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The bike of the tallest man in the Tour de France
Mechanics equip riders with special bikes, tubulars and modifications
IAM Cycling rider's bike radiates orange
Dropper posts, bare Di2 shifters, lead weights and more
Binder and Troesch fastest women's team
Stage 1 winners Urs Huber and Konny Looser
The 14th TransAlp kicked off with a sprint to decide the opening stage win. In the end, after 96 kilometers and 2,366 meters in climbing from Mittenwald, Germany to Weerberg, Austria, the victory went to Switzerland's Urs Huber and Konny Looser who nailed the winning time of 3:34:51. Team Stöckli was only 1.3 seconds ahead of runner-up Team Bulls 1 (3:34:53) with multi-time winner Karl Platt of Germany and his French teammate Thomas Dietsch. Another 0.5 second behind were Italian riders Massimo de Bertolis and Johann Pallhuber of Srmax Autopolar Cannondale (3:34:53) rounding out the podium as third.
The successful sprint was a dream come true for the youngest team in the circle of podium candidates; especially for Huber, who secured the yellow leader's jersey in his first TransAlp appearance.
"Our goal was to bring home one stage win. It's incredible that we did it at the first day already," said the 25-year-old Huber. But despite his good mood, he was keeping the win in perspective. "There is still a whole week more to come. I would say it's still a tie."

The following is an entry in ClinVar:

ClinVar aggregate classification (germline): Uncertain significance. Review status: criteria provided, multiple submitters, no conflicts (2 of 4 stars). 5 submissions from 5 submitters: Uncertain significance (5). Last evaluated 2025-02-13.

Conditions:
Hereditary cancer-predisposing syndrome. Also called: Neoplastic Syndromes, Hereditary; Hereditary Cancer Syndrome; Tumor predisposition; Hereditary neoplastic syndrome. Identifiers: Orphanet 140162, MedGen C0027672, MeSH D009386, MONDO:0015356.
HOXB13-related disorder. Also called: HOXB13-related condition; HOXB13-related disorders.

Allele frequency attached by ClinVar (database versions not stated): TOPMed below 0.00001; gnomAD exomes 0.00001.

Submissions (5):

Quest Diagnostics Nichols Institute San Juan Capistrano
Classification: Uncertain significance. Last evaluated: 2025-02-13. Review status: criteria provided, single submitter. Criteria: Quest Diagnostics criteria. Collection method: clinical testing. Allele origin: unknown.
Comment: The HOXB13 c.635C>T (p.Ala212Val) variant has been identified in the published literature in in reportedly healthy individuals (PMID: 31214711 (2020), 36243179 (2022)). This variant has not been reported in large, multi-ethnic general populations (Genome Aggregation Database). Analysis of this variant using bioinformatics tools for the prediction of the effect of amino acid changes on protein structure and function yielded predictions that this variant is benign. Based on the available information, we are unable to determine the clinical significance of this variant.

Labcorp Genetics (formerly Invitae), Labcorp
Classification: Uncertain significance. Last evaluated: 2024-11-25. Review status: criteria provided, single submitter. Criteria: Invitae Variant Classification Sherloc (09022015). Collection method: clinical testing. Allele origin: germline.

Fourth and fifth places including Multivan Merida's Hannes Genze and Andreas Kugler and Centurion-Vaude's Markus Kaufmann and Rupert Palmberger are also within reach of the top spot as they are only three and eight seconds behind respectively.
None of the podium candidates could break away on stage 1. From start to finish, across the two peaks of Hochalmsattel and Plumsjoch, the best 10 riders stayed together, eyeballing and testing each other. The final ascent to Weerberg brought an increased pace, but all stayed together.
"All of the teams in front are competing on a very high level. And I bet that no one had laid it on the line already. It's going to be very tough and exciting. So far, there is no top favorite," eight-time TransAlp champion Karl Platt said.
"I felt strong today and could have gone for more. But Thomas (Dietsch) is still suffering from jetlag. He just came over from the BC Bike race in Canada. So, he for sure will get better," said Platt.
Binder and Troesch take pink leaders' jerseys
On the women's side, Natascha Binder and Danièle Troesch were the ones going for the stage win in 4:29:05. Although the German-French pairing had been among the inner circle of top favorites, the day wasn't entirely happy for the Felt Ötztal X-Bionic/Rotwild team.
Both racers had been more than 1.5 minutes behind of long-time leaders Martina Miessgang and Katrin Neumann of the Mountain Heroes team, but they lost their advantage when they were delayed by a larger group on the downhill from Plumsjoch with no chance to pass. Troesch and Binder took advantage and closed ranks.